Shipping refills

Signed-In Members Don't See This Ad

keithbyrd

Member
Joined
Sep 2, 2011
Messages
2,140
Location
Mount Wolf, PA
how do you all ship refills? People who buy a pen often come back a few months later and buy refills - what is the best way to ship them? Thanks for your help!
 
Signed-In Members Don't See This Ad

wrjones224

Member
Joined
Mar 15, 2020
Messages
75
Location
Kentucky
I typically will put them in an envelope, stamp it, and throw it in the mailbox. If they want more than one I will put them in a plastic bag and do the same. It has worked for me and it’s cheap. I also am curious as to what others do.
 

DavidD

Member
Joined
Oct 4, 2017
Messages
278
Location
Boulder, Colorado
how do you all ship refills? People who buy a pen often come back a few months later and buy refills - what is the best way to ship them? Thanks for your help!
I always put them inside a box - typically an unused pen box - as I've had trouble with the bending otherwise. Good luck!
 

magpens

Member
Joined
Feb 2, 2011
Messages
14,570
Location
Coquitlam, BC, Canada
For just a refill or refills, I put them in a pen kit baggie and tape that to a stiff card so they don't rattle ... inside a stamped envelope for mailing.
 

David350

Member
Joined
Sep 10, 2017
Messages
180
Location
Dallas, TX
I don't sell my pens, I just make for friends and family, etc. When I give the pen, I let them know that refills are available on Amazon and everyone has liked that so far...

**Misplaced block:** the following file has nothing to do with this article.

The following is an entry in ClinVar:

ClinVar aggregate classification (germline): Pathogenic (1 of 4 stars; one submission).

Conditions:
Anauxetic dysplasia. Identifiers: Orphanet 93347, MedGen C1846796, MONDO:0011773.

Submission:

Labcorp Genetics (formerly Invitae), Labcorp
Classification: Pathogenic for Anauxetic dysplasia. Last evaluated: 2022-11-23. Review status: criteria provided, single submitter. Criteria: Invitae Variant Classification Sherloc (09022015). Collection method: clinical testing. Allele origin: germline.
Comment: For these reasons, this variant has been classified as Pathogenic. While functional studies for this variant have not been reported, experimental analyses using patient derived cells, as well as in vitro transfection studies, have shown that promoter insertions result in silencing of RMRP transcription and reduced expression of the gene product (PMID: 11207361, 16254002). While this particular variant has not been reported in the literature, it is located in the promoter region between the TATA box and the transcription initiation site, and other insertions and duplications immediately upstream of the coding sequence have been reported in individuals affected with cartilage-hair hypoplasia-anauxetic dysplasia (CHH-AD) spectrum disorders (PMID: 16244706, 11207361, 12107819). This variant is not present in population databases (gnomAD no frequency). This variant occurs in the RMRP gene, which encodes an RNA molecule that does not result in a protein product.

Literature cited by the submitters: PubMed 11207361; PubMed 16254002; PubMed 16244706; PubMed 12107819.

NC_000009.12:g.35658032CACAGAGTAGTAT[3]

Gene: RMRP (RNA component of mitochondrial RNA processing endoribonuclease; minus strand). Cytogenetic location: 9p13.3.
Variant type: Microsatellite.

keithbyrd

Member
Joined
Sep 2, 2011
Messages
2,140
Location
Mount Wolf, PA
I put them in a baggie taped between 2 pieces of thin cardboard and put in an envelope. It's cheap and easy.
When you put them between thin card stock - usps say anything non bendable goes as a parcel - I always end up paying $4-5 to ship first class- for $3 refill that’s expensive!
 

KMCloonan

Member
Joined
Jun 13, 2017
Messages
91
Location
Fox Lake, Illinois
I just let my customers know that the refills are usually available wherever office supplies are sold (e.g. Staples, Office Max), and it would be faster and less expensive for them to go pick one up than it would be for me to sell them one and ship it.
 

penicillin

Member
Joined
Feb 27, 2019
Messages
541
All of my pens are gifts, so I have mailed only a few refills. I tape them to a piece of cardboard and keep the envelope under 1/4 inch thick. My goal is to mail it as an ordinary US First Class letter to save on postage. The amount you save on postage would probably cover the few failures (if any!) where you might have to send another refill to someone. I mail enough other stuff (often just thick documents) that I can offer a few suggestions for domestic US mail:

As I said above, my goal is to mail items as a USPS First Class Letter, which saves a lot on postage. There are limitations to dimensions and weight before the USPS treats the mailing as a "Large Envelope" or "Package" instead of from "Letter", which is your goal.

https://pe.usps.com/text/dmm100/mailing-domestic.htm